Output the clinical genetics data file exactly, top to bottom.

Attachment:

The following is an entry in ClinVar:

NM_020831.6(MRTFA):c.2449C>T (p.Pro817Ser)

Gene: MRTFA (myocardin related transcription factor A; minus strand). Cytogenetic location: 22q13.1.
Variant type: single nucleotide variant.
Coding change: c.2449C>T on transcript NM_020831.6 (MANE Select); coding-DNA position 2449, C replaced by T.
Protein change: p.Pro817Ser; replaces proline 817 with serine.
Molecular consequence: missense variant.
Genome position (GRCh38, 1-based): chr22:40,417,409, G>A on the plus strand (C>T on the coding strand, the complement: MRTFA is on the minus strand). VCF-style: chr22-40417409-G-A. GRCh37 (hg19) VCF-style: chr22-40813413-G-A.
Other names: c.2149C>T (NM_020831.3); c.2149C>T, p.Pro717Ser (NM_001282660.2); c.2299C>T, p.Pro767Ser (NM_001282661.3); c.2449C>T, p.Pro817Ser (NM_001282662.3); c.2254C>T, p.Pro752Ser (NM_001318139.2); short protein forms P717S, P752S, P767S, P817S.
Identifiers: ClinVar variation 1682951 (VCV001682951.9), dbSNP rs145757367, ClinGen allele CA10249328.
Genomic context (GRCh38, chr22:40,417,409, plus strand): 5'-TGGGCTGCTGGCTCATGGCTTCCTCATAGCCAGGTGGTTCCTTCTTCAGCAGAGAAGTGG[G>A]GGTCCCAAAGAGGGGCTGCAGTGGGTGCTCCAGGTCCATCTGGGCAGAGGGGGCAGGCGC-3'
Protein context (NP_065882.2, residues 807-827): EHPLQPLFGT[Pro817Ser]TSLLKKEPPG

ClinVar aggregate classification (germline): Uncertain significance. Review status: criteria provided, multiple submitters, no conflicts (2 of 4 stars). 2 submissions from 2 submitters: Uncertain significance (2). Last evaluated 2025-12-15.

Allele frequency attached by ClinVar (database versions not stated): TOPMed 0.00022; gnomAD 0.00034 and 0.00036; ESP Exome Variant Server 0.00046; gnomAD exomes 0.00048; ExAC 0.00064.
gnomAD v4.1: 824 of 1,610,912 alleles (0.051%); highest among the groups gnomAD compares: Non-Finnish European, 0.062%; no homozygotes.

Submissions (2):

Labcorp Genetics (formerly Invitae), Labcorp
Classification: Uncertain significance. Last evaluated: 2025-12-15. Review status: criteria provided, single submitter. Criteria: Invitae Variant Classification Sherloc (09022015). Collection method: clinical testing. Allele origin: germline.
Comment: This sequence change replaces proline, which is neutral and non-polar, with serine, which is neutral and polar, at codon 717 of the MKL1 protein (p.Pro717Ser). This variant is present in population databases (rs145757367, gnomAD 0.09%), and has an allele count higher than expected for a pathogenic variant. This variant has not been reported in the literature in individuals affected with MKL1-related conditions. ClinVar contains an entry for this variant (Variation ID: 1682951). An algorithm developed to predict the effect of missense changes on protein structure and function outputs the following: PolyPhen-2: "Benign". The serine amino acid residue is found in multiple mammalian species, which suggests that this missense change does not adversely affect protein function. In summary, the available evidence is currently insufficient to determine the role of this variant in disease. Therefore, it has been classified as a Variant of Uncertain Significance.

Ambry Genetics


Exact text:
The following is an entry in ClinVar:

NM_020831.6(MRTFA):c.2449C>T (p.Pro817Ser)

Gene: MRTFA (myocardin related transcription factor A; minus strand). Cytogenetic location: 22q13.1.
Variant type: single nucleotide variant.
Coding change: c.2449C>T on transcript NM_020831.6 (MANE Select); coding-DNA position 2449, C replaced by T.
Protein change: p.Pro817Ser; replaces proline 817 with serine.
Molecular consequence: missense variant.
Genome position (GRCh38, 1-based): chr22:40,417,409, G>A on the plus strand (C>T on the coding strand, the complement: MRTFA is on the minus strand). VCF-style: chr22-40417409-G-A. GRCh37 (hg19) VCF-style: chr22-40813413-G-A.
Other names: c.2149C>T (NM_020831.3); c.2149C>T, p.Pro717Ser (NM_001282660.2); c.2299C>T, p.Pro767Ser (NM_001282661.3); c.2449C>T, p.Pro817Ser (NM_001282662.3); c.2254C>T, p.Pro752Ser (NM_001318139.2); short protein forms P717S, P752S, P767S, P817S.
Identifiers: ClinVar variation 1682951 (VCV001682951.9), dbSNP rs145757367, ClinGen allele CA10249328.
Genomic context (GRCh38, chr22:40,417,409, plus strand): 5'-TGGGCTGCTGGCTCATGGCTTCCTCATAGCCAGGTGGTTCCTTCTTCAGCAGAGAAGTGG[G>A]GGTCCCAAAGAGGGGCTGCAGTGGGTGCTCCAGGTCCATCTGGGCAGAGGGGGCAGGCGC-3'
Protein context (NP_065882.2, residues 807-827): EHPLQPLFGT[Pro817Ser]TSLLKKEPPG

ClinVar aggregate classification (germline): Uncertain significance. Review status: criteria provided, multiple submitters, no conflicts (2 of 4 stars). 2 submissions from 2 submitters: Uncertain significance (2). Last evaluated 2025-12-15.

Allele frequency attached by ClinVar (database versions not stated): TOPMed 0.00022; gnomAD 0.00034 and 0.00036; ESP Exome Variant Server 0.00046; gnomAD exomes 0.00048; ExAC 0.00064.
gnomAD v4.1: 824 of 1,610,912 alleles (0.051%); highest among the groups gnomAD compares: Non-Finnish European, 0.062%; no homozygotes.

Submissions (2):

Labcorp Genetics (formerly Invitae), Labcorp
Classification: Uncertain significance. Last evaluated: 2025-12-15. Review status: criteria provided, single submitter. Criteria: Invitae Variant Classification Sherloc (09022015). Collection method: clinical testing. Allele origin: germline.
Comment: This sequence change replaces proline, which is neutral and non-polar, with serine, which is neutral and polar, at codon 717 of the MKL1 protein (p.Pro717Ser). This variant is present in population databases (rs145757367, gnomAD 0.09%), and has an allele count higher than expected for a pathogenic variant. This variant has not been reported in the literature in individuals affected with MKL1-related conditions. ClinVar contains an entry for this variant (Variation ID: 1682951). An algorithm developed to predict the effect of missense changes on protein structure and function outputs the following: PolyPhen-2: "Benign". The serine amino acid residue is found in multiple mammalian species, which suggests that this missense change does not adversely affect protein function. In summary, the available evidence is currently insufficient to determine the role of this variant in disease. Therefore, it has been classified as a Variant of Uncertain Significance.

Ambry Genetics